Research Article | Open Access
Xiyao Zhang, Wensong Li, Ping Li, Manli Chang, Xu Huang, Qiang Li, Can Cui, "Intraportal Infusion of Ghrelin Could Inhibit Glucose-Stimulated GLP-1 Secretion by Enteric Neural Net in Wistar Rat", BioMed Research International, vol. 2014, Article ID 923564, 7 pages, 2014. https://doi.org/10.1155/2014/923564
Intraportal Infusion of Ghrelin Could Inhibit Glucose-Stimulated GLP-1 Secretion by Enteric Neural Net in Wistar Rat
As a regulator of food intake and energy metabolism, the role of ghrelin in glucose metabolism is still not fully understood. In this study, we determined the in vivo effect of ghrelin on incretin effect. We demonstrated that ghrelin inhibited the glucose-stimulated release of glucagon-like peptide-1 (GLP-1) when infused into the portal vein of Wistar rat. Hepatic vagotomy diminished the inhibitory effect of ghrelin on glucose-stimulated GLP-1 secretion. In addition, phentolamine, a nonselective α receptor antagonist, could recover the decrease of GLP-1 release induced by ghrelin infusion. Pralmorelin (an artificial growth hormone release peptide) infusion into the portal vein could also inhibit the glucose-stimulated release of GLP-1. And growth hormone secretagogue receptor antagonist, [D-lys3]-GHRP-6, infusion showed comparable increases of glucose stimulated GLP-1 release compared to ghrelin infusion into the portal vein. The data showed that intraportal infusion of ghrelin exerted an inhibitory effect on GLP-1 secretion through growth hormone secretagogue receptor 1α (GHS1α receptor), which indicated that the downregulation of ghrelin secretion after food intake was necessary for incretin effect. Furthermore, our results suggested that the enteric neural net involved hepatic vagal nerve and sympathetic nerve mediated inhibition effect of ghrelin on incretin effect.
Ghrelin is a 28-amino acid peptide isolated from human and rat stomach as an endogenous natural ligand of GHS1α receptor (growth hormone secretagogue receptor 1α) . Since first identified in 1999, ghrelin has been known as a multifaceted gut-brain peptide. Ghrelin stimulates food intake and fat deposition in adult animals  and humans . Circulating ghrelin levels change under energy balance conditions, such as increasing with fasting, anorexia nervosa, or cachexia, and decreasing after food intake and in obesity [4–7]. Recent studies have shown that pretreatment with ghrelin exhibits protective and therapeutic effect in different organs, including stomach , gut [9, 10], pancreas , and even heart . Ghrelin binds on GHS1α receptor to exert those effects. GHS1α is present in most of organs and tissues .
Although functions of ghrelin have been discovered more and more, as a gastric-intestine hormone, and secreted with a rhythm following food intake, the role of ghrelin on energy homeostasis is always a hot topic. Endogenous ghrelin has an important role in insulin secretion. Glucose-stimulated insulin secretion is reduced with exogenous ghrelin in humans  and rats . On the other hand, it is reported that glucagon-like peptide-1 (GLP-1) reduces the rise in ghrelin levels in the late postprandial period at supraphysiological plasma levels through its insulinotropic action . Interestingly, Radulescu et al. reported that different type of food intake resulted in different response of insulin, GLP-1, and ghrelin secretion . The mechanism of those phenomena is still unclear. However, the changes of those hormones show that not one or two hormones but the gut-insular axis composed of a complicated hormone net regulates glucose metabolism to maintain the glucose levels in a narrow normal range.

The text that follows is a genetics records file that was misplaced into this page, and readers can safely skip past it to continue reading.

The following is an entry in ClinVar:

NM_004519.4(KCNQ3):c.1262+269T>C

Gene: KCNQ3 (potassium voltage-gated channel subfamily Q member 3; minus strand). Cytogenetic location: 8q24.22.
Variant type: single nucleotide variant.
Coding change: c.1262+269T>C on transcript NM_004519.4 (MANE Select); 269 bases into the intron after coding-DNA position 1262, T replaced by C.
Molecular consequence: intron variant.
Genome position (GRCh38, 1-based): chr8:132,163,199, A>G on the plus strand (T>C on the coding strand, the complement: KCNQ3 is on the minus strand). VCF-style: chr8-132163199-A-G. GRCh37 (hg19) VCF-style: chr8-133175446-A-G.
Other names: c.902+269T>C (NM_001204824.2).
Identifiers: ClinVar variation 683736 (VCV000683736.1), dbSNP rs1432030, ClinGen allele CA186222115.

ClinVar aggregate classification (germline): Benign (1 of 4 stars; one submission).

In the study, we demonstrate the relationship of ghrelin and incretin effect. We investigate the change of glucose-stimulated GLP-1 concentration after exogenous ghrelin infused into the portal vein.
2. Materials and Methods
Normal male Wistar rats (age, 91 ± 8 d; body weight, 260 ± 21.3 g) were used in this study. All the rats were housed in wire-bottomed, stainless-steel cages and maintained in an ambient temperature of 20°C, with a light cycle between 0600 and 1800 h. The rats had free access to tap water and standard chow diet (Animal Nutrition Center, Harbin, China). The study was approved by the Ethics Committee of Harbin Medical University, China.
All experiments were performed after anesthetizing the animals by intraperitoneally injecting 50 mg/kg pentobarbital sodium after a 12 h starvation period.
After the induction of anesthesia was confirmed by the loss of the corneal reflex, polyethylene catheters (size, 0.5–1.0 mm) were inserted into the following veins: (1) left jugular vein for the collection of blood samples and (2) portal vein for the injection of agents.
2.2.2. Hepatic Vagotomy
After the polyethylene catheter was placed into the portal vein, the hepatic branch of the anterior vagal trunk was either sectioned below the diaphragm or subjected to a sham operation as described in detail in the previous report .
2.3. Drug Treatments
After 30-minute rest after the surgery, glucose was administered through stomach catheter by 1 gram per kilogram (1 g/kg).
2.3.2. Ghrelin Infusion
A dose of 1 ng/kg/mL of rat acylated (active) ghrelin (AG; Peptide Institute, Osaka, Japan) was pumped into the portal vein from 0 to 60 min at a rate of 1 mL/h by using a micropump after glucose administered by stomach catheter.